I love beets. Any color. Any time. The musky deep essence created by roasting adds another dimension and complexity to the beets — so much so they do not require any other flavoring. Of course, it is always wise to eat some fat with your vegetables to aid in mineral absorption, so a light dressing of extra virgin olive oil would complement the taste.
Cooked beets are high in Vitamin A and folate with a little choline as well. They are loaded with potassium and there is also calcium, magnesium, phosphorus and sodium. The color of red/purple beetroot is due to a variety of betalain pigments. The composition of different betalain pigments can vary, giving breeds of beetroot which are yellow or other colors in addition to the familiar deep red. These pigments are also powerful antioxidants.
Beetroot or garden beets are different than sugar beets. Sugar beets are a commodity crop used to make sugar and unfortunately some of that crop is now genetically modified. Just to be sure, I only eat organic beets.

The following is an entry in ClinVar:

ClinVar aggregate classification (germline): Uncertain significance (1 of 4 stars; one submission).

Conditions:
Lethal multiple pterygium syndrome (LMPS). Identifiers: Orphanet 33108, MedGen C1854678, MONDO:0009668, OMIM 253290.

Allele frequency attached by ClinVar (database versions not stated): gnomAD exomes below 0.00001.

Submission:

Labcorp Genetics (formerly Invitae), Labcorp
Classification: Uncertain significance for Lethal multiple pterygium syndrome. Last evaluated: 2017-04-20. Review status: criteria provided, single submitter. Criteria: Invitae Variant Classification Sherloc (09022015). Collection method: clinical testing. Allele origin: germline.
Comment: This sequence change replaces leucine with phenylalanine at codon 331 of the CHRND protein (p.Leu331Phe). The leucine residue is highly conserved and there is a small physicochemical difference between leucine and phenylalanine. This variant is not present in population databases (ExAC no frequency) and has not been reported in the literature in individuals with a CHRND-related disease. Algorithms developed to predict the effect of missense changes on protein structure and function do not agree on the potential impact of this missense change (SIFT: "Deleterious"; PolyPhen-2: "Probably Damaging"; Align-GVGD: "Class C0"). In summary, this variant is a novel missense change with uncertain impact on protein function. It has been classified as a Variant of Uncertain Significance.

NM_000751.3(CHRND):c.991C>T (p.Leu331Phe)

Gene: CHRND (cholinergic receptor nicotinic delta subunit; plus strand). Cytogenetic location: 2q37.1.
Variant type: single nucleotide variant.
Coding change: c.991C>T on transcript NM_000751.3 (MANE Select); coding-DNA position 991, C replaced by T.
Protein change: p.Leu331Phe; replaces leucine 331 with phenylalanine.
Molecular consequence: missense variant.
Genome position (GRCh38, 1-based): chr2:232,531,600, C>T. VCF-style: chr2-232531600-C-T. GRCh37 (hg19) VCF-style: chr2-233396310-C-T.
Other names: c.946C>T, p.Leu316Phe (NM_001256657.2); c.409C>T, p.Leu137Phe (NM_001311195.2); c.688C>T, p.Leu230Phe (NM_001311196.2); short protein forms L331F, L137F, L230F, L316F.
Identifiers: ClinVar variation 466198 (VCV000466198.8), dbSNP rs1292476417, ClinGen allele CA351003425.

Beets are used traditionally in Jewish culture as a soup called borscht. I remember my mother eating this with a dollop of sour cream. At some time in the future I will attempt to make borscht.
Beet kvass is a fermented beet drink which I love, full of nutrition and very cleansing to the liver. However, beets are high in oxalates which may cause problems for people who form oxalate kidney stones and for those who are sensitive to oxalates in general.
Most people find that the red color of beets are passed through to the urine and stools — easily mistaken for blood! Just remember that you ate beets the day before!
Three to four large red or yellow organic beets
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